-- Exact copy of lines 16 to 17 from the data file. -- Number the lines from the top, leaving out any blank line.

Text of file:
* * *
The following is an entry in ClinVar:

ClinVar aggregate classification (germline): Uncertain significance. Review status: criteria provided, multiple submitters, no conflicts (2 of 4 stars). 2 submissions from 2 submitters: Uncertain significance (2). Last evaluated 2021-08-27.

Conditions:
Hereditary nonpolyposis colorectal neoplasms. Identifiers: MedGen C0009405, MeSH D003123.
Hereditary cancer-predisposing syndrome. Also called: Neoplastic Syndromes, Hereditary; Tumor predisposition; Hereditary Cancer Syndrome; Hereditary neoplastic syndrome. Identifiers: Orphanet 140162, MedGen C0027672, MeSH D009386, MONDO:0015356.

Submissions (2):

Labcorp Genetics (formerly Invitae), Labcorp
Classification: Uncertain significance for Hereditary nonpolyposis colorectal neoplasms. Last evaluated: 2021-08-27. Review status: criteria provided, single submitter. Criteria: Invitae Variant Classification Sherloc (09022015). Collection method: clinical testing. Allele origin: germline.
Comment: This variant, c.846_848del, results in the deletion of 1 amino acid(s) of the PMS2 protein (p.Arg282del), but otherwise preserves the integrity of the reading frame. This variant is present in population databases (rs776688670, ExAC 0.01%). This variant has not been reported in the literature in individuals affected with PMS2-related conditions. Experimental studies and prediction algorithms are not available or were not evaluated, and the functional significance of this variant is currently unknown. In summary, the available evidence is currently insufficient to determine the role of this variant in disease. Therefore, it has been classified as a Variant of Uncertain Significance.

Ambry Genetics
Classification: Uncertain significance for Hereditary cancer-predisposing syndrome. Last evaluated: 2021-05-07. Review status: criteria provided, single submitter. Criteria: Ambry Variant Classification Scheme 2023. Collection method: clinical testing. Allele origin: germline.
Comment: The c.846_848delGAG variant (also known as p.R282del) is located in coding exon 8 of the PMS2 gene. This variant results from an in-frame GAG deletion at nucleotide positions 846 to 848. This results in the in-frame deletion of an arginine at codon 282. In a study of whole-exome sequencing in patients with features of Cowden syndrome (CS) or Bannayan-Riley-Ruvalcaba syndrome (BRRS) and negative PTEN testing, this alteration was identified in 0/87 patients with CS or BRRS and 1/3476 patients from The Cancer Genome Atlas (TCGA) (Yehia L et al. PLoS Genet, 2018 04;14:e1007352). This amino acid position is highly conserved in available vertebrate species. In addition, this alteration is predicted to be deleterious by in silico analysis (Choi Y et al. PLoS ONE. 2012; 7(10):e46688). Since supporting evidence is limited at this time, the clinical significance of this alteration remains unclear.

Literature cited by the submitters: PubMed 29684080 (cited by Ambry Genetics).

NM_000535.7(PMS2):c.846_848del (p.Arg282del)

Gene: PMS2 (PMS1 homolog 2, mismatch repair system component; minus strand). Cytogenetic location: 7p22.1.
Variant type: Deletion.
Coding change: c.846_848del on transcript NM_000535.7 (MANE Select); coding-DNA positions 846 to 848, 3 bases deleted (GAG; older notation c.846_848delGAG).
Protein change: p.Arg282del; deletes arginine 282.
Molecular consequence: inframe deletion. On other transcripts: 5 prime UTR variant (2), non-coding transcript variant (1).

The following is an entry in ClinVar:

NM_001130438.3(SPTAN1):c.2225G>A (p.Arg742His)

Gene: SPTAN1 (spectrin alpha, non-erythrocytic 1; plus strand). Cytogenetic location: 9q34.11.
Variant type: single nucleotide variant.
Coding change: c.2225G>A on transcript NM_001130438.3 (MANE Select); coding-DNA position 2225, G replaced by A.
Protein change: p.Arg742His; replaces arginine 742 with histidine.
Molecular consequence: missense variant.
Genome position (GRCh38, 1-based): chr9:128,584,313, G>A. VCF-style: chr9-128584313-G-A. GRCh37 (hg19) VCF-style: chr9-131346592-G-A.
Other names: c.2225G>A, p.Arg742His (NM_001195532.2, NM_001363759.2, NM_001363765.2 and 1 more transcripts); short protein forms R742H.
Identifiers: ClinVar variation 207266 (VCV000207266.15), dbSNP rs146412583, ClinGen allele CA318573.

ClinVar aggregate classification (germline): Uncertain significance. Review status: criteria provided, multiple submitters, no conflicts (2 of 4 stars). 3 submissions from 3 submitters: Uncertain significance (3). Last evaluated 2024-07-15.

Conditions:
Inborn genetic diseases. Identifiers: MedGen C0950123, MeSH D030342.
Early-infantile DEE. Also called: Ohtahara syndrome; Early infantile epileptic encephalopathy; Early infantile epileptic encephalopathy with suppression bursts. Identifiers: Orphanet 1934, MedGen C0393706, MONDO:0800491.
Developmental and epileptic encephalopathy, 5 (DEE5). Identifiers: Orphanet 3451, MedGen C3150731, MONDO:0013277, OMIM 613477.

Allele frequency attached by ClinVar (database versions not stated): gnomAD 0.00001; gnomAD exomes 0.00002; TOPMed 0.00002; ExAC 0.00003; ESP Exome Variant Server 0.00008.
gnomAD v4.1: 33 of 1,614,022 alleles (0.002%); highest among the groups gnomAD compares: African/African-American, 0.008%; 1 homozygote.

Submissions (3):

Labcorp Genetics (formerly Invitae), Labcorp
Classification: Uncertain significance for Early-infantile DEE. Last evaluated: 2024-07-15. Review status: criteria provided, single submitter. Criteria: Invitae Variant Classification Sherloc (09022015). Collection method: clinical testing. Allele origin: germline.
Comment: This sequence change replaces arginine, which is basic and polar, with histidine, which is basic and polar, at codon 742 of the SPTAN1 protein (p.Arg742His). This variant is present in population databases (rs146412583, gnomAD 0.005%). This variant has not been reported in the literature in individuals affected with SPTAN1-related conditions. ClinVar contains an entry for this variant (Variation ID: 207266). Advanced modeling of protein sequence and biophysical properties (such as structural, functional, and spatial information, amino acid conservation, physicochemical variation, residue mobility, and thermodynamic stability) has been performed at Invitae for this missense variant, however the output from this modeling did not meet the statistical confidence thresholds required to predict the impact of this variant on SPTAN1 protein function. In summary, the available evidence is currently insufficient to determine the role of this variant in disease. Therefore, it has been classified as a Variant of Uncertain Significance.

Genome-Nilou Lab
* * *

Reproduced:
Variant type: Deletion.
Coding change: c.846_848del on transcript NM_000535.7 (MANE Select); coding-DNA positions 846 to 848, 3 bases deleted (GAG; older notation c.846_848delGAG).